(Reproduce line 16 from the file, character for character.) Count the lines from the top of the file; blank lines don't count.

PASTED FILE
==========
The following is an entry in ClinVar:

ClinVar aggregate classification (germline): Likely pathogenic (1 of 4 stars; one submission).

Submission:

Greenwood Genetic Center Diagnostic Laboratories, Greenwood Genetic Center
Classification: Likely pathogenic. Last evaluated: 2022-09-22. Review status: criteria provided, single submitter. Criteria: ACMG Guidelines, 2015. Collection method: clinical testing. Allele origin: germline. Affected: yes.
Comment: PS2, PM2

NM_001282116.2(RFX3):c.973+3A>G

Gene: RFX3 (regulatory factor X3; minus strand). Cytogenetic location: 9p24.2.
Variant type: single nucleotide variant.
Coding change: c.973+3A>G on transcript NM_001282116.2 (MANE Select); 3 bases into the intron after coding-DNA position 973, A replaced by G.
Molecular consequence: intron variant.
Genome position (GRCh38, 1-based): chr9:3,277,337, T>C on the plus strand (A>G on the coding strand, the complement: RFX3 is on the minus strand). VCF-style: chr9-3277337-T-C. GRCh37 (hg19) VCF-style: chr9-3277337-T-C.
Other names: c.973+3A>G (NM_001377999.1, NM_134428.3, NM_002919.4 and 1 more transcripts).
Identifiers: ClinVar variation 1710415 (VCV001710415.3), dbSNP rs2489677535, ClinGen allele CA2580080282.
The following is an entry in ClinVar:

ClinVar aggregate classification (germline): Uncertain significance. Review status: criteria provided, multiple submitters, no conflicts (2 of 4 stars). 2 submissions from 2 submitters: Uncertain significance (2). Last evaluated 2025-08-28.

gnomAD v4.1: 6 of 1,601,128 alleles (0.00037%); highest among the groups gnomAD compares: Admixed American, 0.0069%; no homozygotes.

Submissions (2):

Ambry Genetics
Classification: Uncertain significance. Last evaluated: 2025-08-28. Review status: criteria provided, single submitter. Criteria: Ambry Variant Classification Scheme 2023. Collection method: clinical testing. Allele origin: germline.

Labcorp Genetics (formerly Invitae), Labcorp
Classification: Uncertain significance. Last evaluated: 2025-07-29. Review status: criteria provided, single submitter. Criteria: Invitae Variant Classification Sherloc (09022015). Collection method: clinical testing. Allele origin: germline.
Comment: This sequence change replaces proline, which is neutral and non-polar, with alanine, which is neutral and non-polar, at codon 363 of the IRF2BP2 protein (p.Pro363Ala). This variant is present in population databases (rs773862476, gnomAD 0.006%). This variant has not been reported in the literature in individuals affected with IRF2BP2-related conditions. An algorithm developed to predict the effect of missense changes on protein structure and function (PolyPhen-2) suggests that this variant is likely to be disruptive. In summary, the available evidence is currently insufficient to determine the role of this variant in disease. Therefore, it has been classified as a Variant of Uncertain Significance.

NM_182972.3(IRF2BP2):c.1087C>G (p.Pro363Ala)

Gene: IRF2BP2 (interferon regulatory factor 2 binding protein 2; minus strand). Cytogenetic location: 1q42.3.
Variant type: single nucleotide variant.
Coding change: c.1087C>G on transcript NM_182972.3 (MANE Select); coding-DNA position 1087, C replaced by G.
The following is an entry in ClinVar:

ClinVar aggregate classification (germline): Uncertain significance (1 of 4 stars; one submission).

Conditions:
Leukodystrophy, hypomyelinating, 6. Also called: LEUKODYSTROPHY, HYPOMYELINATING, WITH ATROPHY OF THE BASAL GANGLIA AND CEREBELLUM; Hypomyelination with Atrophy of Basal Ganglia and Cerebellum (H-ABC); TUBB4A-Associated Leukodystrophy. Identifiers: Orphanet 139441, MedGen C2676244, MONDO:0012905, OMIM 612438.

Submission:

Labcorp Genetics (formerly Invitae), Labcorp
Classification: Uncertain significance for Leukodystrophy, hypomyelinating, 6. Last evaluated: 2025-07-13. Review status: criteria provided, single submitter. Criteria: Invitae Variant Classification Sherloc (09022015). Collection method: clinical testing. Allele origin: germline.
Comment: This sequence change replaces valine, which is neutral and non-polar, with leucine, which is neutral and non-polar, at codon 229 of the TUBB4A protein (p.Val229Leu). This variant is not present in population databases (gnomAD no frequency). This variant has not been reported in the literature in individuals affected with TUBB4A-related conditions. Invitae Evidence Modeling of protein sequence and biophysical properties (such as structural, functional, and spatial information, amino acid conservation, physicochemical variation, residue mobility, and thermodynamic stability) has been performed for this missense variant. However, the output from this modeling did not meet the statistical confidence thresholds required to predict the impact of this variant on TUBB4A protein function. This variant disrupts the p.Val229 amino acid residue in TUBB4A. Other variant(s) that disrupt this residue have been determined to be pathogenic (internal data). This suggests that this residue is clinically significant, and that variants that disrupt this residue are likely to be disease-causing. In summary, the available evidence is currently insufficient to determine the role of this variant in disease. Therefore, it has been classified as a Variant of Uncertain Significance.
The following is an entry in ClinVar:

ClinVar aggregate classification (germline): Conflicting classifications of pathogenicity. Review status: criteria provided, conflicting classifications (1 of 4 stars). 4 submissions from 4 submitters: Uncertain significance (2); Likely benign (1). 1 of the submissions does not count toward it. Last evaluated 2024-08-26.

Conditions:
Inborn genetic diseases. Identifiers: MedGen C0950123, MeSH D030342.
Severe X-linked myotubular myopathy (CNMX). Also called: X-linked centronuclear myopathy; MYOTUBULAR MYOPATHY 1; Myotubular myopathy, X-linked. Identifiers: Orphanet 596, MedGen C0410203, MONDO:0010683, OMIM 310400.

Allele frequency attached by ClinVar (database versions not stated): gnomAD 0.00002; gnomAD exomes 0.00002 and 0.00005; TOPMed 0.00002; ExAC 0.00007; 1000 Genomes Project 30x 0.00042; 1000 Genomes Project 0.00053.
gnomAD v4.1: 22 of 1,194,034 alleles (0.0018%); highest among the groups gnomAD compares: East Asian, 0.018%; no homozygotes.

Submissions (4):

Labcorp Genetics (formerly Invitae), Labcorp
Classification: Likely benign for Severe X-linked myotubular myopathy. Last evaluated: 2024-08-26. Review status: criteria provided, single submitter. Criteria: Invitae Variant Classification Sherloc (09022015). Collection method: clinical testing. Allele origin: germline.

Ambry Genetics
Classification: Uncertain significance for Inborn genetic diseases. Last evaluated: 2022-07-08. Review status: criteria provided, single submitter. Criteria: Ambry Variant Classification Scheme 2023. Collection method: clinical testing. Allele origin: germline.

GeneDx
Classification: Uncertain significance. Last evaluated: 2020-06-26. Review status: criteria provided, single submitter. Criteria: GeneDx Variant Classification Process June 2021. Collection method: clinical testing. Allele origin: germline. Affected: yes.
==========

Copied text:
ClinVar aggregate classification (germline): Uncertain significance. Review status: criteria provided, multiple submitters, no conflicts (2 of 4 stars). 2 submissions from 2 submitters: Uncertain significance (2). Last evaluated 2025-08-28.